by Jean Hunleth
by Kristen Cheney
It is often assumed that social research is the domain of experts—and that those experts are necessarily adults. Most research on adolescent sexual and reproductive health and rights (ASRHR) is adult-led and adult-centered, not only ignoring young voices but denying diversity amongst young people. Information about young people’s sexuality therefore often remains insulated within their peer groups, preventing innovation in ASRHR programming. This too often leads to a deficit or pathological perspective on adolescence in ASRHR research and intervention.
ISS departs from this premise in our latest youth participatory research project, Adolescents’ Perceptions of Healthy Relationships. The APHR project is funded by the Oak Foundation, with the objective to inform their child abuse prevention programming through greater attention to the broader societal, structural factors that provide an enabling environment for the sexual abuse and exploitation of children. The project is led by ISS’ Kristen Cheney and involves Auma Okwany as East Africa lead researcher. Continue reading Who are the ‘Experts’? Coproducing knowledge with adolescents in Bulgaria and Tanzania
The Anthropology of Children and Youth Interest Group (ACYIG) is currently soliciting the following volunteer positions. All positions are open to accept joint appointments between two individuals. Joint appointments are required for positions indicated in plural. Open until filled.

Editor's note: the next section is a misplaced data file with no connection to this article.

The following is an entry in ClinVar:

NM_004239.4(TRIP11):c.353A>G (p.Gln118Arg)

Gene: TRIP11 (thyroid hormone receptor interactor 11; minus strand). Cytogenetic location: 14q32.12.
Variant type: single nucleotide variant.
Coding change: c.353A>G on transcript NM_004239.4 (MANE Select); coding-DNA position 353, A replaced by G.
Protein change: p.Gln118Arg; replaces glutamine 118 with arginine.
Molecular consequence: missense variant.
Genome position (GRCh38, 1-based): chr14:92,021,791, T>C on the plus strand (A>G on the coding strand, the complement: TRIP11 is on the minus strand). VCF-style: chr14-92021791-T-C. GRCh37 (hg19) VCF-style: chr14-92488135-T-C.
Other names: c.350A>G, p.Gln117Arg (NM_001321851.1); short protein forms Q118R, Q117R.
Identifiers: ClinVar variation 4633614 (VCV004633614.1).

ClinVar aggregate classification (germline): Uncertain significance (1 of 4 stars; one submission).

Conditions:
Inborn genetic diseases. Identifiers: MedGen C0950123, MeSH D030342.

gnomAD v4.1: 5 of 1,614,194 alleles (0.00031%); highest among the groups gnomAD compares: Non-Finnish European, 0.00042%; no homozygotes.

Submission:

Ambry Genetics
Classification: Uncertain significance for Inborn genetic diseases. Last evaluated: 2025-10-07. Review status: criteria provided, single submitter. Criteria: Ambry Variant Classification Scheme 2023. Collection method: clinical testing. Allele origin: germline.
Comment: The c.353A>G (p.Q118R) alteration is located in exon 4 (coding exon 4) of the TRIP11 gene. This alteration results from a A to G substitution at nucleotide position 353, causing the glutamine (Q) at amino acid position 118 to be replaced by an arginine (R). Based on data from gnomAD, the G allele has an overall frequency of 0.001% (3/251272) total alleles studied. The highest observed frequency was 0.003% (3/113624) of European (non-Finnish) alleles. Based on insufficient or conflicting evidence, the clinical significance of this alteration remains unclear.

The February 2019 issue of Neos is now available for your reading pleasure at http://acyig.americananthro.
- “Parenting and solidarity in research on (im)migrant youth” by Andrea Dyrness (U of Colorado, Boulder) – pp. 4
- “Childhood and divergent experiences of armed conflict in Nepal” by Krista Billingsley (U of South Florida) – pp. 8
- “On Hopes, Dreams, and Tensions: Youth Perspectives on Combining Digital Literacy and Cultural Resurgence” by Amy C Mack, Rob McMahon, and Herman Manyguns (U of Alberta) – pp. 15
Let us know what you think! Share your reactions in a Letter to the Editor at [email protected].
by Aurora Chang and Espiritu*
Espiritu, an undocumented college student, narrates her journey of hyperdocumentation – the excessive production of documents, texts, and papers in an effort to compensate for undocumented status or feelings unworthiness – through her own drawings. Her story is one among so many that need to be told.
Doing research, or storytelling, in this age of post-truth feels entirely demoralizing and … necessary. In a time when any utterance of text is suspect, it can be downright frightening at most and risky, at least, to document anything. When we see powerful leaders spewing personal beliefs and emotions in lieu of facts and evidence, and people embracing this approach to the world, what are we left with? But the irony of all of this is that right when we find ourselves discouraged to speak is the same time when we must bring our stories to the forefront because they are most threatened. We must also find and provide outlets for young people to share their stories – telling our truths is still the best defense against despair.
Espiritu’s big, round, enveloping eyes are dark brown, almost black. Her shiny hair, done up in the most precise tresses, hangs easily below her waist. Soaking wet, she is maybe one hundred pounds. There is a shyness to her toothy smile and an eagerness for knowledge that is palpable. An unaccompanied minor, she hyperdocumented her way through high school, community college and then to a prestigious four-year university on full scholarship. “Hyperdocumentation” is a term I use to define the excessive production of documents, texts, and papers in an effort to compensate for undocumented status or feelings of unworthiness – something I experienced and continue to experience as a once undocumented immigrant myself.
* Espiritu is a nom de plume.
…read more on youthcirculations.com
by Elena Jackson Albarrán